Mark Brown is one of about 40 Peace Corps Environment Volunteers in Peru. He grew up on a farm in Wyoming, graduated with a degree in Botany from the University of Wyoming, and spent the five years before Peace Corps in the U.S. Army, including a 15 month deployment in Iraq, as a medic and in hospital management. He ended his military service in Fort Bliss, El Paso, Texas in May 2009. He started Peace Corps training just three months later in September 2009. In style and substance, Peace Corps training was very different from the military training Mark knew. He swore in almost one year ago in November 2009. He was assigned to a small village of 350-400 people about six hours from Lima and over 3,400 meters high (over 10,500 feet) in the district of Yauyos, department of Lima.
When Mark left training, his language was low for the reason of being reluctant to make mistakes. He thought, “I may not be able to speak, but I can work” and so he went out to the fields on a regular basis with farmers and he joined in all the faenas, or community work days. This gained him respect very fast and helped him to integrate and, applying himself, he now speaks Spanish fluently. Mark seldom leaves site and what is notable is just how engaged he is with the community . After one year at site, his current activities include:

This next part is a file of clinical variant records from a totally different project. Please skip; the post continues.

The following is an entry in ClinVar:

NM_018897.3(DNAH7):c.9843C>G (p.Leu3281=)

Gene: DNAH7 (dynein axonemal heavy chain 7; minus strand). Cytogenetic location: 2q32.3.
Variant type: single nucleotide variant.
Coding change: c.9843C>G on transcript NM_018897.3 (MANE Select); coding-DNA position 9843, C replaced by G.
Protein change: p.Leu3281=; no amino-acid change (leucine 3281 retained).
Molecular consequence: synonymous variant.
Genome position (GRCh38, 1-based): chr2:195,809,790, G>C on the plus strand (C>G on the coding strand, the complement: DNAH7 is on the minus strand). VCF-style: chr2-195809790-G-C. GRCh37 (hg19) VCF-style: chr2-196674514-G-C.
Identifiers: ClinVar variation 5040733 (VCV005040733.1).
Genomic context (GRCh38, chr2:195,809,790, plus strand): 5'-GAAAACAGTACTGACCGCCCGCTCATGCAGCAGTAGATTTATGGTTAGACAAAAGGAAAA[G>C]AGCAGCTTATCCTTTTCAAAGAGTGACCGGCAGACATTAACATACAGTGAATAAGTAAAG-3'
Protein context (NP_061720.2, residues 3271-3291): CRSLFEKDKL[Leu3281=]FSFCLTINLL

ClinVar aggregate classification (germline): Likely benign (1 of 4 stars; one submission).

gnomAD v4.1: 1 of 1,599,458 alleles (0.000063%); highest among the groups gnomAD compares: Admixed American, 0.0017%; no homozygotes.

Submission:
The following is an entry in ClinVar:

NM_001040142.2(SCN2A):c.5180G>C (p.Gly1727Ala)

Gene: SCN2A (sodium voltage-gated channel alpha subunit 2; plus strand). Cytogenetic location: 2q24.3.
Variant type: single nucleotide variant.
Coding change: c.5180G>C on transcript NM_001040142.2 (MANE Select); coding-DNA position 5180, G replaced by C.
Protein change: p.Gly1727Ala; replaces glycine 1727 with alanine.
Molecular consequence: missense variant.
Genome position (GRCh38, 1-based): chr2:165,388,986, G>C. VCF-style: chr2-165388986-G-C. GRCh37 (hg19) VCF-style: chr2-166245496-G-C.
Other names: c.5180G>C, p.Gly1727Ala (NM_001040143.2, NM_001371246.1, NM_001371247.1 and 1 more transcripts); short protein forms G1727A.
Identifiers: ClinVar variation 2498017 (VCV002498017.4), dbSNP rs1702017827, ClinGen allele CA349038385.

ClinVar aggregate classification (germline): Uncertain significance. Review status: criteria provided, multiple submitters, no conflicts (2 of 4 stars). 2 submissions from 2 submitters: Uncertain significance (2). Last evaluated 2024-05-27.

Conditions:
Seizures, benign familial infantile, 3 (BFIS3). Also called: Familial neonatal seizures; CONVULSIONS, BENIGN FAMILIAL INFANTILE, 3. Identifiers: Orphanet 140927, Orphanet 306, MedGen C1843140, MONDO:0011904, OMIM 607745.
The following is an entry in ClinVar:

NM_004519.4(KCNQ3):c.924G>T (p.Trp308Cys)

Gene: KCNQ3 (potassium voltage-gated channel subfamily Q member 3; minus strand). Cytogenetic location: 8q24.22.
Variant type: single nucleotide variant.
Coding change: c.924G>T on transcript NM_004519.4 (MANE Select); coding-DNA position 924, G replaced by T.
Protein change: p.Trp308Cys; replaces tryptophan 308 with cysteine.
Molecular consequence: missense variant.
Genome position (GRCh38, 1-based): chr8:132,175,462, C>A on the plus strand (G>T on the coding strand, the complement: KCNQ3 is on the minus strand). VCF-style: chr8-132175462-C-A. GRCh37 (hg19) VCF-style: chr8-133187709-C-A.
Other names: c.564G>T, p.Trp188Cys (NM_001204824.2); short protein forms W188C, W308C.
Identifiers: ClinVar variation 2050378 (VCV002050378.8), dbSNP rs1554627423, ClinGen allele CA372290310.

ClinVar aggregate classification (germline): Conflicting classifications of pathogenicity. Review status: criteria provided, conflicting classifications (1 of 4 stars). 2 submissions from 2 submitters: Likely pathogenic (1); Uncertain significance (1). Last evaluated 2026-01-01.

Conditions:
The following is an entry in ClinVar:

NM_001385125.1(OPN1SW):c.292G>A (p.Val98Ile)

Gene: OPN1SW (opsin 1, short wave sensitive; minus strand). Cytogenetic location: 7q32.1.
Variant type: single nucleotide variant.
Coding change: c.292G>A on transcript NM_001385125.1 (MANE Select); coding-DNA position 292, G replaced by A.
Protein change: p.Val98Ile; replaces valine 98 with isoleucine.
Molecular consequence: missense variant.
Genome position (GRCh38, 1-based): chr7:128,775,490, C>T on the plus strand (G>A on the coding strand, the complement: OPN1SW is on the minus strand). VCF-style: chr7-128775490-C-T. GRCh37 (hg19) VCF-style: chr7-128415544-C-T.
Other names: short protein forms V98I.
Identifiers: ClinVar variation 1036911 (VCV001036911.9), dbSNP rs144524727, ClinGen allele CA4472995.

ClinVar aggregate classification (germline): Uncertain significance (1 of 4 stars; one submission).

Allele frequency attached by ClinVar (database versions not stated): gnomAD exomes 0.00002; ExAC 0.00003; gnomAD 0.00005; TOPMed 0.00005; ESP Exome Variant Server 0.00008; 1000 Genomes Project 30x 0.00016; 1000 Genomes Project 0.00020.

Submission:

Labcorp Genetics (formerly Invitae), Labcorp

- comprehensive environment education three days weekly with primaria students and two days weekly with secundaria students, using the curriculum “Mi Ambiente Andino”;
- work on solid waste management, obtaining donated trash receptacles from the NGO Valle Grande and work to build a small landfill;
- help to four families on the cultivation of bees and honey to sell;
- re-forestation with the farmer’s association planting thousands of pine trees and native queñual trees;
- work with the new local office of the federal environment protection agency known as SERNANP to implement the Master Plan to protect and promote the Yauyos protected area; and
- work with other Volunteers and the municipality on promoting tourism to the area, among the most beautiful in Peru, with attention to promoting tourism to the hilltop, pre-Inca ruins above the village.
Mark sets a great example of service to his community and to other Volunteers. He is active and engaged, dedicated, and completely integrated into his community. He loves Peace Corps, his village, and sharing both the U.S. and Peruvian cultures.
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